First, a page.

Retail guru Mary Portas brings new Town Team to save Primrose Hill
12:48 04 July 2014
Retail guru Mary Portas has revealed she will be heading up a new crack team of Primrose Hill residents, business owners and landlords in a bid to rejuvenate the area’s high street and rescue key businesses from property developers.
The self-styled “Queen of Shops” believes her new Town Team – an initiative already repeated in town centres across the country – could make “something magical” happen to the area, and has urged the community to get behind the plan as well as an array of other schemes.
The new group of about eight representatives would work on a number of areas, improving Primrose Hill for residents, visitors and businesses.
It comes as a campaign grows to save The Albert pub from being turned into flats, a long battle continues to stop businesses in the Utopia Village complex being turfed out in favour of homes and footfall for shops still struggles.
Speaking to an audience at St Mary’s Primrose Hill on Wednesday last week, the 54-year-old invited anyone “except moaners” to apply.
She said: “One of the key recommendations I put in my report to the government was the formation of Town Teams – the mix of all the stakeholders who can come together and lobby for changes in their town.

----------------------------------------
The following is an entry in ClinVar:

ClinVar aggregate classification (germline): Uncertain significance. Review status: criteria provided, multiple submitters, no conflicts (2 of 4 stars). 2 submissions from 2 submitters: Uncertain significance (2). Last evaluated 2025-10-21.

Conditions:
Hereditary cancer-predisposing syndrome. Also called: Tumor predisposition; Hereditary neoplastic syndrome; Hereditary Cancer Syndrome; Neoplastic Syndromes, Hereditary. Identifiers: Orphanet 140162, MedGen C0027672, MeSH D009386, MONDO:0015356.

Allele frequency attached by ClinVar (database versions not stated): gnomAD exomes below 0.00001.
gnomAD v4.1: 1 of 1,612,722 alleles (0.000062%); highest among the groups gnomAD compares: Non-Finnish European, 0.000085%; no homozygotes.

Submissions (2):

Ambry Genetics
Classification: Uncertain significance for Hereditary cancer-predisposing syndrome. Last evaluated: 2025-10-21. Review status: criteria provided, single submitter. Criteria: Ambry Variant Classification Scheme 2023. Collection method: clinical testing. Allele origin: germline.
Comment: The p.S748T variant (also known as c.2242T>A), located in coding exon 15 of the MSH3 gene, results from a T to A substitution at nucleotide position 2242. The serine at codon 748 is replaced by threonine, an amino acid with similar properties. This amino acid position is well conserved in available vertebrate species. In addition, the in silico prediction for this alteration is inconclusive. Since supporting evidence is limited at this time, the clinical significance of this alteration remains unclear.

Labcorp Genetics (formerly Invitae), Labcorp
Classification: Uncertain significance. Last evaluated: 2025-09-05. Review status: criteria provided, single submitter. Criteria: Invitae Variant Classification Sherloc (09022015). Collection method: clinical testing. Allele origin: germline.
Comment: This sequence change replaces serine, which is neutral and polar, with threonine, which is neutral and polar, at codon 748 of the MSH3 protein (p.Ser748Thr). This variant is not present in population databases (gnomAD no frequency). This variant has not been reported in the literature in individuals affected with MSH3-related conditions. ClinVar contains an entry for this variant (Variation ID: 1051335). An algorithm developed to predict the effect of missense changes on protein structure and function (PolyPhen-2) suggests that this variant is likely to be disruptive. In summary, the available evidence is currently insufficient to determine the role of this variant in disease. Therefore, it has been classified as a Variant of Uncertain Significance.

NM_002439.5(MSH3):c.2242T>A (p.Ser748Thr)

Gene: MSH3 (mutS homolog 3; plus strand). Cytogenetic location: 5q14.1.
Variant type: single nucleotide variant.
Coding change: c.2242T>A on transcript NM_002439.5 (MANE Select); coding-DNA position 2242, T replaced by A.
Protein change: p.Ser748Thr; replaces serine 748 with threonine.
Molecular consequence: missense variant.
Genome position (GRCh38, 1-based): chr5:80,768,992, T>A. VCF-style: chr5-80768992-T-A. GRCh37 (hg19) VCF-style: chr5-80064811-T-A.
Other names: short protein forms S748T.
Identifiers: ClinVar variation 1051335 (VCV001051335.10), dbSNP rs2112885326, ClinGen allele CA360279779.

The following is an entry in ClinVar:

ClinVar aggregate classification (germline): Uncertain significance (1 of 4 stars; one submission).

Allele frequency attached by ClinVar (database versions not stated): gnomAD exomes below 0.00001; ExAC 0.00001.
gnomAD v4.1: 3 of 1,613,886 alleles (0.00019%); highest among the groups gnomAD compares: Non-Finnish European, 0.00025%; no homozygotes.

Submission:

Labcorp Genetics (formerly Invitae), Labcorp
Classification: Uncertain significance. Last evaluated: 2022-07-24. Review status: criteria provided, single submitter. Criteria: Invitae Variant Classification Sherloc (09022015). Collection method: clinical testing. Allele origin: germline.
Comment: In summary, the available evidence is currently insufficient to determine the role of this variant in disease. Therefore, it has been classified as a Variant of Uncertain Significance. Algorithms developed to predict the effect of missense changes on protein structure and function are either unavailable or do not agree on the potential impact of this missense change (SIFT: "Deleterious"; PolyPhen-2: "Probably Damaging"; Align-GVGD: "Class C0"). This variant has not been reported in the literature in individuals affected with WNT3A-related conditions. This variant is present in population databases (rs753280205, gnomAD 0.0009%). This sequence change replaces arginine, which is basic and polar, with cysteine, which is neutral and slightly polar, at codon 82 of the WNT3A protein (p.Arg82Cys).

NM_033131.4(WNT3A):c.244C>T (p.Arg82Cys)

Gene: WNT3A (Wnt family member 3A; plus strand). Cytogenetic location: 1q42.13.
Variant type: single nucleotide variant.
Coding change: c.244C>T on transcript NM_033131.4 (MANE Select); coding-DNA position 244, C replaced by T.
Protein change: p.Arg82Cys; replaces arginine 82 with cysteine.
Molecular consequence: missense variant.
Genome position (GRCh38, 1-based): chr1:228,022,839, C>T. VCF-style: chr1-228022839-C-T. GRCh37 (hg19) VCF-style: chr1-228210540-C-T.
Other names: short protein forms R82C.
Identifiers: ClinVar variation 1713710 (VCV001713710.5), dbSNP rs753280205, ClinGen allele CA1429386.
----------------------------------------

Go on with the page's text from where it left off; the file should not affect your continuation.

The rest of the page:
“And I’m a little bit embarrassed we don’t have one in Primrose Hill.
“I think we can make something extraordinarily magical happen here.”
She added: “We have a sort of lovely community here in Primrose Hill in a rather privileged way. But I genuinely think we want to be more social and community minded.”
The formation of Town Teams was one of 28 recommendations Ms Portas made in an independent report to government to “put the heart back into our high streets”.
Hampstead is currently the only other place in Camden with its own Town Team, founded last year by Glenda Jackson, MP.
Jessica Learmond-Criqui, who spearheads the Hampstead Shops Campaign Town Team, said she “strongly encouraged” other areas to set up their own groups.
“Something high streets don’t have is organisation, which is what Town Teams can bring,” she said.
“We’ve been doing a number of different things here in Hampstead. We have our own tech-guru trying to bring technology into our high street shops, and it also allows us to look at planning applications for the creation of businesses that we may already have in abundance, such as charity shops and estate agents.”
As Primrose Hill plays catch-up, it has a number of other initiatives in the pipeline also aimed at boosting the area.
The first issue of a new free, 12-page monthly publication called On the Hill will be printed in October, informing residents and visitors of upcoming events and community issues.
A Primrose Hill loyalty card could also see the light of day, and plans to create a Business Improvement District in the area, such as Camden Town Unlimited, have also begun.
Phil Cowan, a resident who has been leading many of the initiatives, said: “Over the years the high street here has improved a little. A few years ago there were almost 10 shops lying empty – now there are only a couple. But more needs to be done and we’re still missing basic shops like a butcher, although one could be on the way.
“The whole purpose is to help generate footfall and keep the high street vibrant.”
If you would like to get involved in the new Town Team, email firstname.lastname@example.org or tweet @p_hillvintage.